3.6. Colistin Resistance: The Third Unexpected Attack (“Wedge”) from Nature

The first colistin-resistant mutant was reported in 1981 [195]. The appearance of colistin resistance, especially plasmid-mediated transferable ones [196,197,198,199,200,201], questioned whether the polymyxins should be considered as the last “life-savers” [202]. Colistin resistance is a consequence of post-translational modification, or loss, of the lipopolysaccharide (LPS) molecules [203]. The first colistin-resistant mutant was reported in 1981. The appearance of colistin resistance, especially the plasmid-mediated transferable ones, questioned whether the polymyxins were still be considered as the last “life-savers”. The mechanisms of acquired and intrinsic resistance of polymyxin in different bacteria have recently been reviewed by many authors [204,205,206,207,208,209]. The genetic factors behind colistin resistance are mcr genes [198,210,211]. Colistin resistance has been evolving under clinical conditions [212,213] in A. baumannii [214,215,216], P. aeruginosa [217], K. pneumoniae [218,219], and Enterobacter cloacae [220]. The evolution of colistin resistance was more than a one step process, requiring mutation in at least five independent loci synergistically, creating the resistant phenotype [211,212,221,222].

3.7. Efforts to Overcome MDR Problems in Gram-Negative Pathogens in the Absence of Omnipotent (“Jolly Joker”) Antibiotics

The potentiation of β-lactam antibiotics and β-lactam with β-lactamase inhibitor combinations was effective when used against MDR and XDR P. aeruginosa, using non-ribosomal tobramycin–cyclam conjugates [223,224]. A detailed evaluation of publications reviewing arguments for and against combining colistin and carbapenems controlling infections caused by carbapenem-resistant Enterobacteriaceae (CRE), K. pneumoniae carbapenemase (KPC)-producing bacteria, and carbapenem-resistant A. baumannii (CRAB), based on randomized controlled trials in which treatment with colistin was in combination with meropenem or rifampin, showed it did not work as expected. This demonstrates that the use of some polymyxin has always been necessary when either CRAB, CRE, or CRPA harboring metallo-beta-lactamases are at stake [225]. The combination strategy is especially useful when the applictiin design is syncronized with the results by obtained the recently published cassette assay [226] (aiming efficiently quantifying the outer membrane (OM) permeability of multiple β-lactams in carbapenem and colistin-resistant Klebsiella. pneumoniae) and enabling to rationally optimize the use of the dose of synergistic β-lactam antibiotics, [226].

4. Resistance Problems Related to Gram-Positive Pathogens

The logical chain of events leading to multidrug resistance in Gram-positive pathogens is illustrated in Figure 1. (RIGHT).
Streptococcus and Enterococcus species are intrinsically resistant to beta-lactams [227]. They use beta-lactamases and/or just [228] penicillin-binding polypeptides [229]. This has been reviewed by Funda and his associates [230].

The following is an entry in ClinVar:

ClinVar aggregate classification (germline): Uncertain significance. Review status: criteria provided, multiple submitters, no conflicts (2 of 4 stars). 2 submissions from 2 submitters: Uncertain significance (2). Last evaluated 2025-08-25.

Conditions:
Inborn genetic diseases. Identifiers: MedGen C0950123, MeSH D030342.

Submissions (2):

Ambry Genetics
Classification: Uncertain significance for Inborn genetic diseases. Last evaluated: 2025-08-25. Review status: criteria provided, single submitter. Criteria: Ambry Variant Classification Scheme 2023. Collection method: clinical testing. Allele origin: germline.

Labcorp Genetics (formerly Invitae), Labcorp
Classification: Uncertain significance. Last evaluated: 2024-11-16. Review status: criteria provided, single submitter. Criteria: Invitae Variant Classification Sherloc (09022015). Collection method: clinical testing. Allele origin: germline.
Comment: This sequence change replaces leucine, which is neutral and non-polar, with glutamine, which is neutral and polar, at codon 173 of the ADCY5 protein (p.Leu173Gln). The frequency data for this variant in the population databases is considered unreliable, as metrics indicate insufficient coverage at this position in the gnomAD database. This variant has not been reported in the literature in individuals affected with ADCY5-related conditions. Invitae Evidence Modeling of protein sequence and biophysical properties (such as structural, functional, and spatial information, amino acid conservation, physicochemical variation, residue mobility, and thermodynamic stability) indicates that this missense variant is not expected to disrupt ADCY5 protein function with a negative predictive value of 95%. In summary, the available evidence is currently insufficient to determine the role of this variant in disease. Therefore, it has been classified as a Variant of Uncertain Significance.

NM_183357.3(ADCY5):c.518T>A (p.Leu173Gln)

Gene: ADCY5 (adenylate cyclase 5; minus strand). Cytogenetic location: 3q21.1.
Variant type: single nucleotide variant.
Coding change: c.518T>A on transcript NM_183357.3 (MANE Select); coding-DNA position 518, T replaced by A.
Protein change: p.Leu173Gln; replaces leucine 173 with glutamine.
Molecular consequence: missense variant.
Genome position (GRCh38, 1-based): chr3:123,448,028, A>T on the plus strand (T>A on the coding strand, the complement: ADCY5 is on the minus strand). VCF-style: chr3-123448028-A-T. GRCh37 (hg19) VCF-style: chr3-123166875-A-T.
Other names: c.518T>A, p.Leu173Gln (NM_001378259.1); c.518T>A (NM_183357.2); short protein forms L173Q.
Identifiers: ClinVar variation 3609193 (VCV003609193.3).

4.1. Methicillin-Resistant Staphylococcus aureus (MRSA)

Since the early sixties [231], multiresistant pathogen strains [232,233], including those resistant to vancomycin, have appeared [234]. MRSA is the causative agent in many diseases worldwide [235]. This includes nosocomial infections like pneumonia [236], spondylodiscitis [237], colonization of burns and wounds [238,239], endocarditis [240], and renal problems [241], all of which have greatly increased hospital death tolls [242]. Methicillin-resistant S. aureus (MRSA), and S. epidermis isolates, from companion animals have been reviewed [243,244]. Previously, the clinical use of vancomycin, synergistically combined with antibiotics, was suggested against poly-resistant clinical isolates [245]. However, vancomycin and daptomycin resistance have developed in the same patient within hours [246].

4.1.1. The Molecular Basis of MRSA

Extreme methicillin resistance is polygenicly inherited [247]. The responsible chromosomal DNA segment of ~50 kb, named mec, consists of the open-reading frame mecA coding for the penicillin-binding protein 2a (PBP 2a), linked to the regulatory genes mecI and mecR1, which control mecA expression. A variable number of resistance determinants are also included [248]. Strains lacking mecA may show low-level methicillin resistance, due to modifications in native PBPs, or the expression of beta-lactamase [249]. However, there is only one publication on methicillin decomposing an enzyme [250], which has not been confirmed.

4.1.2. The Accelerated Evolution of MRSA

MRSA evolution started when the mecA was acquired, probably when the penicillinase-resistant oxazolidines were introduced [251]. The genetic profile, antibiotic resistance and bacteriophage profiles, and the pulse-field patterns of contemporary epidemic MRSA clones were very similar to those of the early methicillin-sensitive (MSSA) isolates [252].